A butterfly flaps its wings on Twitter, and a vaccine map goes viral

Skeptical Software Tools

CFR vaccine preventable diseases mapIf you follow the problem of vaccine denialism (like most skeptics do) and are on social media, you probably saw a cool interactive global map of disease outbreaks this week. It was created by the Council on Foreign Relations – there’s a picture of it here and a link below the fold.  

Just in the last week it was posted by many major websites including Kottke.org, Mother Jones, L.A. Times, The Verge, Wired, The Atlantic Wire and even Forbes. And of course all those posts – and the direct link to the map – were being wildly passed around on social media.

Whenever I see something like this going viral, I dig a little bit before I retweet or repost it.  Sometimes there’s a better version of the post to link, or the one you saw didn’t attribute it to the original author correctly. I like to make sure…

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Dear Mr. Manning

I came across this on

Denver Post By Laurie



Denver Broncos quarterback Peyton Manning’s character sets him apart from so many of his peers. (Craig Walker, The Denver Post)

I am not a sports reporter, not an NFL analyst, not a former player.

I’ve never studied film, and I’ve not catalogued all the best and worst moments in football history.

I know the game of football well, though I still can’t figure out why you can challenge a first-down spot but not a pass interference call.

What I have done is played some seriously rugged flag football games, donned blue and orange every Sunday from August to January for the past 43 years, sat through some unbelievably frigid games at Mile High (once while 7 months pregnant) and cheered for the Denver Broncos since before I can remember … even during the heart-crushing games.

I even named my beloved Black Lab after John Mobley (who I still believe is responsible for saving the Broncos’ victory in Super Bowl XXXII against the Packers).

And most proudly, I am a mom of two little boys who adore their No.18 jerseys and can’t wait to find out “how Peyton Manning’s team did?” every Monday morning.

So I am undeniably biased.

And it is because of my bias — and lack of NFL analysis experience — that makes me far more qualified to talk about your legacy than any of those analysts, former players, coaches and commentators (I’m looking at you, Mike Greenberg and Cris Carter).

They operate in a world where urgency dictates everything, and controversy and sensationalism make the headlines.

No, I am more qualified because I am a mom.

I actually understand — on the most basic level — what legacy truly means.

Legacy is something handed down that matters. It is something that matters to young players and athletes and kids looking for mentors to help them find their way.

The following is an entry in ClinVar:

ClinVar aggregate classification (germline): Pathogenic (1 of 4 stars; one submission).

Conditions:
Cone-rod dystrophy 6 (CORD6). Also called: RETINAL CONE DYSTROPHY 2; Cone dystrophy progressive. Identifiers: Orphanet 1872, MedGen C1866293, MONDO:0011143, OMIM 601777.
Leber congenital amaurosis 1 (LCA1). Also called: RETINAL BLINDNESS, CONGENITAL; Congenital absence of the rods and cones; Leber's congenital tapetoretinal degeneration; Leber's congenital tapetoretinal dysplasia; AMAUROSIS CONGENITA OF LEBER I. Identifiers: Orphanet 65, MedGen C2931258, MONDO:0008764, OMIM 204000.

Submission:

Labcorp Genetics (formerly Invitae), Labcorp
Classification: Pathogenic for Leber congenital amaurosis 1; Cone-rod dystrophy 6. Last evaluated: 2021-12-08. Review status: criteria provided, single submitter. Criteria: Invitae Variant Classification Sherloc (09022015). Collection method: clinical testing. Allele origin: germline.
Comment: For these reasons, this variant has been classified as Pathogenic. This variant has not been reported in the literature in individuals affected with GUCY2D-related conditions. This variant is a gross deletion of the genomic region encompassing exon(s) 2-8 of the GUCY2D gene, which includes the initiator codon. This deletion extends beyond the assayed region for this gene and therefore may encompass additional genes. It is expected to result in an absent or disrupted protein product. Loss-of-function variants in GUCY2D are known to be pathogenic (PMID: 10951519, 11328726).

You don’t hand down Super Bowl trophies. You don’t hand down NFL MVPs or franchise records. And you don’t hand down touchdowns, statistics or win-loss records.

You hand down an example of work ethic, of courage to come back after a career-threatening injury, of humility in victory and graciousness in defeat, and of perspective on one’s own accomplishments. That legacy matters, and that’s why yours is untarnished even — and especially — after Sunday’s loss.

It matters that you’re professional in the way you talk to reporters.

It matters that you give credit to others — coaches, teammates, mentors.

It matters that you don’t give up in a bad game and keep fighting no matter the odds.

It matters that you take time to write hand-written notes to fans and sign autographs — even after crushing defeat.

It matters that you know the difference between being embarrassed by your team’s performance and just not being the best team on the field that day.

And it matters that you meticulously prepare to play the game … and encourage everyone around you to do the same.

I doubt you take stock in what those analysts say about your legacy (no doubt a trait your father has clearly bestowed upon you and your brothers), but I want you to know that this mom of two young boys who already recognize you’re different from the others, believes your legacy has never been stronger.

And I’m confident thousands of others agree with me.

Whether you win another game, your accomplishments in football are nothing short of remarkable — alongside many other outstanding players. But it’s your character that sets you apart from so many of your predecessors and peers.

And that’s a legacy that matters.

This is a fabulous article written by her and what it truly means to be a Legend. Thank you Laurie! 

Create Your Own Cross-Platform Backup Server

Backing up your data on a regular basis is important, and turning a spare computer into a backup server is often the best way to make sure it gets done. But most methods require either a good deal of command-line learning or serve only one operating system. Not with Restore, a free, open-source backup system that can install or run from a live CD, work with any OS, and operate through a simple browser-based interface. Today I’ll demonstrate backing up a Windows laptop to an older desktop, but you’ll see how Restore can be easily molded to fit just about any home backup needs.